1923 East Joyce Boulevard Fayetteville, AR 72703 (479) 695-8012 • (800) 441-9996 www.butterfieldtrailvillage.org Butterfield LIFE may not be reproduced in whole or in part without permission from the publisher. Butterfield LIFE is published by Butterfield Trail Village. Contents © 2013. All rights reserved. Produced by Vantage Point Communications [www.vpointcommunications.com] Printed in the U.S.A. 2 BUTTERFIELD LIFE
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Ken Opened in 1986, Butterfield Trail Village is a locally governed 501(c)(3) non-profit retirement community. As Northwest Arkansas’ only comprehensive LifeCare Retirement Community, BTV offers active older adults worry-free living that is secure, independent and fulfilling – and the freedom to enjoy plentiful activities both inside and outside the Village.
Contents 4 Rooted In Tradition. Embracing Tomorrow. Butterfield Trail Village History 6 Village Newcomer Q+A Getting to Know Bill and Ayleen Bequette 6 Resident Anniversaries + New Neighbors
7 Living Spaces Stylish Studio Living 8 Snapshots Historical BTV Moments 10 BTV 27th Anniversary Party 10 Readers’ Poll What’s your favorite Jelly Bean flavor? 11 Out & About Exploring Fayetteville’s Multiuse Trail System 11 Arts & Entertainment Select Community Event Listings 12 Library News 13 Featured Village Events 14 Wellness Fighting Colds, Flu and Allergies with Nutrition 14 Wellness All About Advance Directives 15 Fitness The Many Benefits of Exercise
16 BTV and the Arkansas Alumni Association 16 Foundation Report 17 Spotlight Genesis Rehabilitation Therapy Services 18 Lodge Dining Menus 19 Spirituality Rev. J. Anthony Holifield, Central United Methodist Church of Fayetteville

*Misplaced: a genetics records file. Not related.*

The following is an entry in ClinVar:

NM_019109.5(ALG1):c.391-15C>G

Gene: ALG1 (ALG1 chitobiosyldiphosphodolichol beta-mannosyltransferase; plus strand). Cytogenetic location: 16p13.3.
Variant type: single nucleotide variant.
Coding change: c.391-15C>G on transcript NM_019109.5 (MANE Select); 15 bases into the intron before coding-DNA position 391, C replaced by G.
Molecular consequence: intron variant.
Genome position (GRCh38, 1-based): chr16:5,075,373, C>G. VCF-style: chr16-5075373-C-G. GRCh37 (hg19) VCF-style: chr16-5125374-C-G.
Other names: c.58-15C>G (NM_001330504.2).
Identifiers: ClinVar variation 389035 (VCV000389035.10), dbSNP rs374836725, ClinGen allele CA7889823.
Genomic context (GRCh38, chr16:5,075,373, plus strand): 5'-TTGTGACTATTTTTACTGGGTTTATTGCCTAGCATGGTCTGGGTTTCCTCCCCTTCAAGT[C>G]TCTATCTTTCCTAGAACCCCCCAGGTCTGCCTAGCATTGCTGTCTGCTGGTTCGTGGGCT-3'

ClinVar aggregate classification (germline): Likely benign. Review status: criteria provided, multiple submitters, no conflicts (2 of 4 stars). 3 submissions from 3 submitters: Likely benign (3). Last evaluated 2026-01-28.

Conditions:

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Rooted In Tradition. Embracing Tomorrow. Forty years ago the options for retirement community living meant uprooting, leaving family and friends, and moving to another city. In 1969, members of Fayetteville United Presbyterian Church identified this need and reached out to the congregations of First Christian Church, St. Paul’s Episcopal Church, Central United Methodist Church and First Baptist Church. Representatives from these five churches began pursuing the dream of a retirement community right here in Fayetteville. The first organizing committee included: Ellis Shelton, Mrs. Charles Mohle, Marvin Murphy, Col. Eugene Holmes, Anne Vandergriff, Wesley Gee, Rev. Charles Chamberlain and Dr. Eugene Gilmore. After visiting communities all across the country it was determined the project should be a lifecare, buy-in type facility. The desire was for it to be governed by a board of directors while maintaining a relationship with the five founding churches. The order for the incorporation of Butterfield Trail Village — named after the nearby historic route of the Butterfield Stagecoach line — was filed on February 4, 1981. The first board of directors was appointed. The “Original 9,” as they came to be called, included: Bob Beall, Henry Meenen, Gloria McPherson, Ellis Shelton, Charles Kirchen, David